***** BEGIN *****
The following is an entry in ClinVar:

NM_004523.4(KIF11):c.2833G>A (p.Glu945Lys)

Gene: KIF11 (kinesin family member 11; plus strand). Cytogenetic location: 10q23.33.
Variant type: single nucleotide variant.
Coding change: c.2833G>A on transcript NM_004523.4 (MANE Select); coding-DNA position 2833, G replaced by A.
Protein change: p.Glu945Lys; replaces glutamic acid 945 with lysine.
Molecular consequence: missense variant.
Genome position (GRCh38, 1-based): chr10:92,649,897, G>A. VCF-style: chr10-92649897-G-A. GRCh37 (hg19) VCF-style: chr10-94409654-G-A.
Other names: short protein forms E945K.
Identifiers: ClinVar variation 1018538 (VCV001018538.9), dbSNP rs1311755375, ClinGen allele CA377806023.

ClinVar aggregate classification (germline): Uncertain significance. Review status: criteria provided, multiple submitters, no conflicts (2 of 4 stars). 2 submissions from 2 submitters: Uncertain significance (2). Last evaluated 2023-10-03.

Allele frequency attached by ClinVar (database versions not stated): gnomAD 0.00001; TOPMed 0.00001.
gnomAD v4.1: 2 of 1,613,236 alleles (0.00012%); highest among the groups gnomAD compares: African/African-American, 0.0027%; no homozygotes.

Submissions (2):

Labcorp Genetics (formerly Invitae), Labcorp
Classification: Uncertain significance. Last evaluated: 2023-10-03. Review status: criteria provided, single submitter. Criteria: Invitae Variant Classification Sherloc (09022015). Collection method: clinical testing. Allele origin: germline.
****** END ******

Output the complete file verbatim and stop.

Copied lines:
The following is an entry in ClinVar:

NM_004523.4(KIF11):c.2833G>A (p.Glu945Lys)

Gene: KIF11 (kinesin family member 11; plus strand). Cytogenetic location: 10q23.33.
Variant type: single nucleotide variant.
Coding change: c.2833G>A on transcript NM_004523.4 (MANE Select); coding-DNA position 2833, G replaced by A.
Protein change: p.Glu945Lys; replaces glutamic acid 945 with lysine.
Molecular consequence: missense variant.
Genome position (GRCh38, 1-based): chr10:92,649,897, G>A. VCF-style: chr10-92649897-G-A. GRCh37 (hg19) VCF-style: chr10-94409654-G-A.
Other names: short protein forms E945K.
Identifiers: ClinVar variation 1018538 (VCV001018538.9), dbSNP rs1311755375, ClinGen allele CA377806023.

ClinVar aggregate classification (germline): Uncertain significance. Review status: criteria provided, multiple submitters, no conflicts (2 of 4 stars). 2 submissions from 2 submitters: Uncertain significance (2). Last evaluated 2023-10-03.

Allele frequency attached by ClinVar (database versions not stated): gnomAD 0.00001; TOPMed 0.00001.
gnomAD v4.1: 2 of 1,613,236 alleles (0.00012%); highest among the groups gnomAD compares: African/African-American, 0.0027%; no homozygotes.

Submissions (2):

Labcorp Genetics (formerly Invitae), Labcorp
Classification: Uncertain significance. Last evaluated: 2023-10-03. Review status: criteria provided, single submitter. Criteria: Invitae Variant Classification Sherloc (09022015). Collection method: clinical testing. Allele origin: germline.